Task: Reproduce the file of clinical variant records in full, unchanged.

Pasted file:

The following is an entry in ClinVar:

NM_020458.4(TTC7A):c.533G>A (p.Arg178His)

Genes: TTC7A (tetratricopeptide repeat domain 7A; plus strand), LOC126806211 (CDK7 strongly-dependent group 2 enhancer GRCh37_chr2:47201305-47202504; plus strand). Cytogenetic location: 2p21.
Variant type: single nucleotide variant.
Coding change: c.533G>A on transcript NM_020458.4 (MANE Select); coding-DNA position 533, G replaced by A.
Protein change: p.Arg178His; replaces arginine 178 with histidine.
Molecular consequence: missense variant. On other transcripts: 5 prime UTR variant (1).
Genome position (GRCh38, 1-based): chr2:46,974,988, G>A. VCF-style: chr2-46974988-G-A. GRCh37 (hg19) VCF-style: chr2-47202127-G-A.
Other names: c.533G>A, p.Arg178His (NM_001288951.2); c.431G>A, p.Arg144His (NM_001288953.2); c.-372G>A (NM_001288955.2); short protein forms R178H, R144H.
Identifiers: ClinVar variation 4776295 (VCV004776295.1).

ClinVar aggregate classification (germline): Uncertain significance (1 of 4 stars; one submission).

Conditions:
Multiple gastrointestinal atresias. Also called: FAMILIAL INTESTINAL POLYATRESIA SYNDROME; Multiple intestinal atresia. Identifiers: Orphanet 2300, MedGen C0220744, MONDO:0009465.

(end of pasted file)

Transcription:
The following is an entry in ClinVar:

NM_020458.4(TTC7A):c.533G>A (p.Arg178His)

Genes: TTC7A (tetratricopeptide repeat domain 7A; plus strand), LOC126806211 (CDK7 strongly-dependent group 2 enhancer GRCh37_chr2:47201305-47202504; plus strand). Cytogenetic location: 2p21.
Variant type: single nucleotide variant.
Coding change: c.533G>A on transcript NM_020458.4 (MANE Select); coding-DNA position 533, G replaced by A.
Protein change: p.Arg178His; replaces arginine 178 with histidine.
Molecular consequence: missense variant. On other transcripts: 5 prime UTR variant (1).
Genome position (GRCh38, 1-based): chr2:46,974,988, G>A. VCF-style: chr2-46974988-G-A. GRCh37 (hg19) VCF-style: chr2-47202127-G-A.
Other names: c.533G>A, p.Arg178His (NM_001288951.2); c.431G>A, p.Arg144His (NM_001288953.2); c.-372G>A (NM_001288955.2); short protein forms R178H, R144H.
Identifiers: ClinVar variation 4776295 (VCV004776295.1).

ClinVar aggregate classification (germline): Uncertain significance (1 of 4 stars; one submission).

Conditions:
Multiple gastrointestinal atresias. Also called: FAMILIAL INTESTINAL POLYATRESIA SYNDROME; Multiple intestinal atresia. Identifiers: Orphanet 2300, MedGen C0220744, MONDO:0009465.